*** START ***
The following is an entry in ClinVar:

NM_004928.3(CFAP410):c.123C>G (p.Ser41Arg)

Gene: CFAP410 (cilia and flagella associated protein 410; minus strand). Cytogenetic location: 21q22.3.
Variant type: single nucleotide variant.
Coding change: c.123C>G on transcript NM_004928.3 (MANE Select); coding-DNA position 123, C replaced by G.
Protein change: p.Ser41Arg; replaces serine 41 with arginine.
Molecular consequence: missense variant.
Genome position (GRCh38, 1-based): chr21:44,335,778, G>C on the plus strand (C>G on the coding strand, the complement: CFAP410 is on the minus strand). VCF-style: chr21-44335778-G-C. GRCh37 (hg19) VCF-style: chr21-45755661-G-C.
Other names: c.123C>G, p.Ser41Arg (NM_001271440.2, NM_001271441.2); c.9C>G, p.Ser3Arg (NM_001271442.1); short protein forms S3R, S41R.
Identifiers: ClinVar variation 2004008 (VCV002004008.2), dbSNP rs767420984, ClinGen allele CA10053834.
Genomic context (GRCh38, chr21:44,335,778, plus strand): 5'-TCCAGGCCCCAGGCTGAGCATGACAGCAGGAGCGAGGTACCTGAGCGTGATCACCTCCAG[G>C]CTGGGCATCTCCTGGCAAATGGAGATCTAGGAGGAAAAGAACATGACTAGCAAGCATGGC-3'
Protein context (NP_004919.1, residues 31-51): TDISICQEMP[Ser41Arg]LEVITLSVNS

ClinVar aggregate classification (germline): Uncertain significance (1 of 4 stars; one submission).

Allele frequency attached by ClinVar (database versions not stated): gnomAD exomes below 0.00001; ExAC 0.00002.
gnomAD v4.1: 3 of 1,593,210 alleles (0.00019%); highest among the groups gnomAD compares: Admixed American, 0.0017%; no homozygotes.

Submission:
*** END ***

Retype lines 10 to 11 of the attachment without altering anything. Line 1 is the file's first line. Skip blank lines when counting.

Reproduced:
Identifiers: ClinVar variation 2004008 (VCV002004008.2), dbSNP rs767420984, ClinGen allele CA10053834.
Genomic context (GRCh38, chr21:44,335,778, plus strand): 5'-TCCAGGCCCCAGGCTGAGCATGACAGCAGGAGCGAGGTACCTGAGCGTGATCACCTCCAG[G>C]CTGGGCATCTCCTGGCAAATGGAGATCTAGGAGGAAAAGAACATGACTAGCAAGCATGGC-3'